When I began school more than a few years ago, I never "discovered [my] own learning styles." I still don't know what my learning style is. And it doesn't seem to have slowed me down as far as learning is concerned. When I think about the activities in which I engaged: studying various "book" subjects, taking Wood Shop, playing baritone horn in the band, and being on the wrestling team in high school, if there is such a thing as a learning style (at least in a way that it significantly affects learning), it seems obvious that the modality of the activity decides what "style" of learning should be employed.

As Greenfield states, "our senses [are] working in unison." A little bit of reflection confirms this: When playing baritone horn, I was using my ear for music, my eyes for reading music notation and watching the director, my fingers on the valves and lips on the mouthpiece for controlling the pitch, and my entire body for correct posture. And it didn't matter which of my "learning styles" I preferred. I had to use what was needed for the modality of playing music, in this case auditory, visual, and kinesthetic modalities working together.

Greenfield is not alone. Daniel Willingham, professor of cognitive psychology at the University of Virginia (American Educator), says,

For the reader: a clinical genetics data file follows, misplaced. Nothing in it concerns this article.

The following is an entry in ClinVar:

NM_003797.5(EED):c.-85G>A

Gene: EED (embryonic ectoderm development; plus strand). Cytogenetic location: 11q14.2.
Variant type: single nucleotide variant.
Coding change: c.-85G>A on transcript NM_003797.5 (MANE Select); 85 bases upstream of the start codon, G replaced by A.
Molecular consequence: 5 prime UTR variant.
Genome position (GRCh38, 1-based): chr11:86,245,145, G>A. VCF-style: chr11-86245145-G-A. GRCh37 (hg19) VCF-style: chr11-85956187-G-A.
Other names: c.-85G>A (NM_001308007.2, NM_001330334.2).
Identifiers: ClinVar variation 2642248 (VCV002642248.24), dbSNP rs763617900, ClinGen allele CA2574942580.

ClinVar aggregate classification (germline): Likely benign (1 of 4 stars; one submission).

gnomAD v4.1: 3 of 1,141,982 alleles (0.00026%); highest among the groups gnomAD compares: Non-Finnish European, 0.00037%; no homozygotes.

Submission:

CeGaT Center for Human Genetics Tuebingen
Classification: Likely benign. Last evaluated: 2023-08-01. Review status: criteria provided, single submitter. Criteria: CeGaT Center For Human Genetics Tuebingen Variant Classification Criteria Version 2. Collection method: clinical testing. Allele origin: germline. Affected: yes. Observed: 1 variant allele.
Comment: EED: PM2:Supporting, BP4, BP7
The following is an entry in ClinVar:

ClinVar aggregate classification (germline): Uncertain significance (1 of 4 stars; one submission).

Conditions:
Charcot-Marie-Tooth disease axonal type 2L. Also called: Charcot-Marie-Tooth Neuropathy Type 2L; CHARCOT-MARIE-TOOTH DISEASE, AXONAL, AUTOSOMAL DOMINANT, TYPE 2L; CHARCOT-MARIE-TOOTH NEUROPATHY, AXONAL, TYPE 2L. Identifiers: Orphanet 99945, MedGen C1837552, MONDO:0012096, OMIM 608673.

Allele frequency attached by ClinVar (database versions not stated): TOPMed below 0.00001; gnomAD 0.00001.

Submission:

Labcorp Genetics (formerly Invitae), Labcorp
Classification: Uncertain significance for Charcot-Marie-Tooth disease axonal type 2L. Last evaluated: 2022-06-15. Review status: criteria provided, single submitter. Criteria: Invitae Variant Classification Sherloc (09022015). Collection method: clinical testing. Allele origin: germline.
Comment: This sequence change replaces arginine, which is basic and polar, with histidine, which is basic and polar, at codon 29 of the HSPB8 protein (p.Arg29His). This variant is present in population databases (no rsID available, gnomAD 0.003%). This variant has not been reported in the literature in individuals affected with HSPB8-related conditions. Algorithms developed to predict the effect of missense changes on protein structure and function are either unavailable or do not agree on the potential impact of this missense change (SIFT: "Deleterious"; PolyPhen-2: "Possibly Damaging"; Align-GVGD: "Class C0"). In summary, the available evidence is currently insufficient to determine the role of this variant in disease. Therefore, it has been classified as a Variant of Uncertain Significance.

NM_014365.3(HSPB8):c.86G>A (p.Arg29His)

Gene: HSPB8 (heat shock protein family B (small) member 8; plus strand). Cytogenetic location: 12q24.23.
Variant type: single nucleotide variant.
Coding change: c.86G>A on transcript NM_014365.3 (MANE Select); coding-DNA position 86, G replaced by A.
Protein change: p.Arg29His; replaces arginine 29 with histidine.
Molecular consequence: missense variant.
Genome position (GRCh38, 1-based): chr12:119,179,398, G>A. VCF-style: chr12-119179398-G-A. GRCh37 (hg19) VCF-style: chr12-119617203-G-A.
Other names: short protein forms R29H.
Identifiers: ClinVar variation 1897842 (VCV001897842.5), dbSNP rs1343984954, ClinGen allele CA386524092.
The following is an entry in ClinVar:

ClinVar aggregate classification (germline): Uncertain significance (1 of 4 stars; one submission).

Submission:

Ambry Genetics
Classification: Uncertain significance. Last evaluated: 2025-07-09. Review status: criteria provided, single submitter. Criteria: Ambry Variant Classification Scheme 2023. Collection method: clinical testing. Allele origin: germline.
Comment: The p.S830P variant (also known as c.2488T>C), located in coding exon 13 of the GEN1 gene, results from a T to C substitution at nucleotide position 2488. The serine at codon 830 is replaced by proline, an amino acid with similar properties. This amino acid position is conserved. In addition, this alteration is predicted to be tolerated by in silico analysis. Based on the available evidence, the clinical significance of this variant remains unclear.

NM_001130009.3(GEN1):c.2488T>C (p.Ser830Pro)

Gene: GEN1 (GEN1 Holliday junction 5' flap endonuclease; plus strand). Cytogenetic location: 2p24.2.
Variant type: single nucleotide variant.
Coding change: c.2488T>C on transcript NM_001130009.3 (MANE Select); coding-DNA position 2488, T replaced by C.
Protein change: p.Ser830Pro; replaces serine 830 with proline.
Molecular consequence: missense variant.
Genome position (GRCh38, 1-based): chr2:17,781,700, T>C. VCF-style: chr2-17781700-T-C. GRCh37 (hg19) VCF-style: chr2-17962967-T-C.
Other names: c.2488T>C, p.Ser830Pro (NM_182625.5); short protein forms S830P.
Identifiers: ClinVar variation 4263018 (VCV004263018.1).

What cognitive science has taught us is that children do differ in their abilities with different modalities, but teaching the child in his best modality doesn’t affect his educational achievement. What does matter is whether the child is taught in the content’s best modality. All students learn more when content drives the choice of modality.

Willingham's article is worth reading in its entirety, but two of his points are:

  1. Some memories are stored as visual and auditory representations—but most memories are stored in terms of meaning.
  2. The different visual, auditory, and meaning-based representations in our minds cannot serve as substitutes for one another.

They seem clear enough. Despite the pervasive belief in the effectiveness of teaching according to students' learning styles, there's too little, if any, evidence supporting it--not to mention that the most important variable in learning is "time on task" (see The Expert Mind). From a pedagogical perspective, it seems Greenfield is right: Learning styles is nonsense.

Update of related articles (via ict-echo):
Learning styles and pedagogy in post-16 learning : A systematic and critical review
Stephen Draper's "Learning Styles (Notes)"